Career focus: Animal health Technician

As an animal health technician, your chief task will be to help look after farm animals, says Prof Cheryl McCrindle of the University of Pretoria.

Career focus: Animal health Technician
A senior AHT doing bull testing in Moretele, North West.
Photo: Cheryl McCrindle

The veterinary profession is well recognised. Unfortunately, the same cannot be said for the career as an animal health technician (AHT).

Yet this para-veterinary career is more easily accessible than veterinary science and a good choice for someone interested in livestock.

An AHT is concerned not only with the health and well-being of animals, but with the impact of animal diseases and infected animal products on rural communities.

The curriculum is broad-based and builds skills in a diversity of areas such as anatomy, physiology, nutrition, animal diseases, management of wild and domestic animals, primary animal health care and auditing of abattoirs.

Study involves a practical component and in-service training where the student learns how to bleed animals, examine them for pregnancy, perform artificial insemination and even carry out post-mortem examinations and meat inspection.

In addition, he or she learns practical laboratory skills such as interpreting blood smears, bacterial cultures and routine biochemical tests.

Communication and extension services, and working with farmers to improve animal health, are also part of the curriculum.

The AHT is registered to practise under the Veterinary and Paraveterinary Act (Act 19 of 1982) by the South African Veterinary Council. Rules for the AHT profession can be found at savc.org.za.

Career choices
Although an AHT is trained to function as an integral part of the state veterinary services, or falls directly under a registered vet in private practice, the qualification allows a wider career choice.

Skills in disease prevention and control are useful for careers linked to intensive production of poultry, pigs or ruminants. They also open up opportunities in the wildlife sector and pharmaceutical industry.

The communication and extension skills gained can also prepare the student for a role in animal welfare with NGOs working in impoverished rural communities to improve food safety and security. Epidemiological research is a further possibility.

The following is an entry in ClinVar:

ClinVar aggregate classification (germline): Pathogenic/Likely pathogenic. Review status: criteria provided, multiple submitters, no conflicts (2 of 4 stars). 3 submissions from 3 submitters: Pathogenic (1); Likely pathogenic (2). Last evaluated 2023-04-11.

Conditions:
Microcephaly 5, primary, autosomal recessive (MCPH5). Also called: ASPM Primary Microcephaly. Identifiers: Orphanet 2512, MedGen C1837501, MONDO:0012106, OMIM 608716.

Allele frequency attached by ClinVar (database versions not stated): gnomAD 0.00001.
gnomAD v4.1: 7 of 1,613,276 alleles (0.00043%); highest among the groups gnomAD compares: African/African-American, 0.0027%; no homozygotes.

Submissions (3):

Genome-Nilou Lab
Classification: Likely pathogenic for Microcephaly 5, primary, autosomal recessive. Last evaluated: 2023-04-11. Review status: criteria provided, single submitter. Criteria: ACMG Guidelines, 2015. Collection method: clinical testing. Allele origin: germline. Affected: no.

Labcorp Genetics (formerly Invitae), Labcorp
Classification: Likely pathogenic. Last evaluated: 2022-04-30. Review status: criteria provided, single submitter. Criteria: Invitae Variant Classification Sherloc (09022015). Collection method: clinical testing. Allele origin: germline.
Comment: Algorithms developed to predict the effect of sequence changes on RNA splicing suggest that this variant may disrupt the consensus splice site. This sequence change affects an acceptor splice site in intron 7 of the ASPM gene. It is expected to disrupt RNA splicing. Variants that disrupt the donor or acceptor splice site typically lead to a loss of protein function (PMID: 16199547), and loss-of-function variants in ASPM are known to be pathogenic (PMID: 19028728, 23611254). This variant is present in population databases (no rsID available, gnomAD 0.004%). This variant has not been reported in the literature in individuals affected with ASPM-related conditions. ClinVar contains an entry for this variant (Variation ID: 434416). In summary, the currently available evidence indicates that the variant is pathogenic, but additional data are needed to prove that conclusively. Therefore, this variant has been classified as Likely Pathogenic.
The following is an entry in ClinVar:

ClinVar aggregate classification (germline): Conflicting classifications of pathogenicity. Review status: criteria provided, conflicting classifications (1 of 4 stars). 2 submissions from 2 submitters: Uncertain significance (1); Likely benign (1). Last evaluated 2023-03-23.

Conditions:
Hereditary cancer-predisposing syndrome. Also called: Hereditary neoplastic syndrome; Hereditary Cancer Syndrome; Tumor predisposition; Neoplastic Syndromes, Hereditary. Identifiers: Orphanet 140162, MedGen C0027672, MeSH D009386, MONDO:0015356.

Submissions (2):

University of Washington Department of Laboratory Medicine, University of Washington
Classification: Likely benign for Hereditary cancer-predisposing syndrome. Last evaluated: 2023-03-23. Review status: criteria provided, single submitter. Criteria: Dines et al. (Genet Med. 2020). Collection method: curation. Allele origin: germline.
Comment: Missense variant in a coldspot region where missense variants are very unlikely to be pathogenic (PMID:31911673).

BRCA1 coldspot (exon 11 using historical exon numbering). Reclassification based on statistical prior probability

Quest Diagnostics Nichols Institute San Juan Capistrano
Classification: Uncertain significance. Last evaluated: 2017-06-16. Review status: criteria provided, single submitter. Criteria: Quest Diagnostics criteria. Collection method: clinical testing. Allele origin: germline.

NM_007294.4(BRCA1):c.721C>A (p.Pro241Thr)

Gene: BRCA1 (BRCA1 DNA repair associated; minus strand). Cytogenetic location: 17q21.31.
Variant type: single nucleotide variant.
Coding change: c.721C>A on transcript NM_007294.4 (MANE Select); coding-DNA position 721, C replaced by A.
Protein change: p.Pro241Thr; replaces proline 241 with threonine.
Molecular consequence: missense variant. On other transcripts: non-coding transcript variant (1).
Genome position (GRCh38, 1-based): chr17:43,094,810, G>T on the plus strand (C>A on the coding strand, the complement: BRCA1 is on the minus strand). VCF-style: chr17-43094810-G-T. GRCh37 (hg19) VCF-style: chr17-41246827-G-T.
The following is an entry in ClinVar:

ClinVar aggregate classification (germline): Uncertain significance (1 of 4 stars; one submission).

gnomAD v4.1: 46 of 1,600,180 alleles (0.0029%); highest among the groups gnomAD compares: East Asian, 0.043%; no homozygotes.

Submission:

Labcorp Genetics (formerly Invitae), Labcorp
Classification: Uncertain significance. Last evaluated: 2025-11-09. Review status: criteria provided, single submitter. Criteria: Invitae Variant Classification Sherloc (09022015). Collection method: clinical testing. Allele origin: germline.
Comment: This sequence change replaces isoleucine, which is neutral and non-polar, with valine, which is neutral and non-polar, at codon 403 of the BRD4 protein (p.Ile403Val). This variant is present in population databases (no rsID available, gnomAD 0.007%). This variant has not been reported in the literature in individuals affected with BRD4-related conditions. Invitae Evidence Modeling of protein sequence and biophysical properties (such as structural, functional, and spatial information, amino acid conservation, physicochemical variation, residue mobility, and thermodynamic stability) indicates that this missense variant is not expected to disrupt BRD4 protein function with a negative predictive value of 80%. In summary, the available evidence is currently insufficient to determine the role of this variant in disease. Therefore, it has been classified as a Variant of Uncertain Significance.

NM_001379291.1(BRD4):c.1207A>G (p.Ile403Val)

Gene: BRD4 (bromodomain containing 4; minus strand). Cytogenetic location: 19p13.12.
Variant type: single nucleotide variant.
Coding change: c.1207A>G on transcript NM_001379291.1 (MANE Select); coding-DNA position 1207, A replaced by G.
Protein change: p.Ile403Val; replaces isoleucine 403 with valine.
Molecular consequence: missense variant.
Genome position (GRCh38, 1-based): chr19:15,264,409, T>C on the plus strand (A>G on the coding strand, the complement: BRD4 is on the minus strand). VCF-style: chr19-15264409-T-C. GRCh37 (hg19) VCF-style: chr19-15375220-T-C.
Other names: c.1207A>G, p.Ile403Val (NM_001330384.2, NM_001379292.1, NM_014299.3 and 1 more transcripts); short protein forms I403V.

Where to study
The qualification is offered as a three-year advanced diploma or a four-year degree part-time at Unisa or full-time at North-West University (NWU), Mahikeng campus.

A full-time diploma is also offered at Tsolo Agricultural College in the Eastern Cape.

NWU offers a diploma in Animal Health as well as a four-year BSc Agriculture (Animal Health), which can lead to an MSc and PhD. This opens up the possibility of a career in research and academia.

Unisa, on the other hand, allows a student to complete the three-year diploma over a period not exceeding eight years and a four-year B.Tech in Animal Health over a period not exceeding 10 years.

This makes the degree more affordable and useful for someone already in the agricultural or animal health field and who wants to improve his or her skills and prospects.

Students can register online for Unisa at www.unisa.ac.za. The requirements are a National Senior Certificate with 50% in the language of teaching or learning, 50% in mathematics and 40% in either science or biology (life sciences).

Registration is open between 14 August and 19 September 2015.

Registration for NWU can be done online at nwu.ac.za. Admission requirements for the diploma are 30% in an official home language plus an achievement rating of 3 (40% to 49%) in four recognised NSC 20 credit subjects and an achievement rating of 3 in English, mathematics, physical science or life sciences.

For the BSc Agric (Animal Health) degree, the student will need a rating of 4 (50% to 59%) in four NSC 20 credit subjects, including English, mathematics, physical science and/or life sciences.

Closing date for applications is 30 September 2015.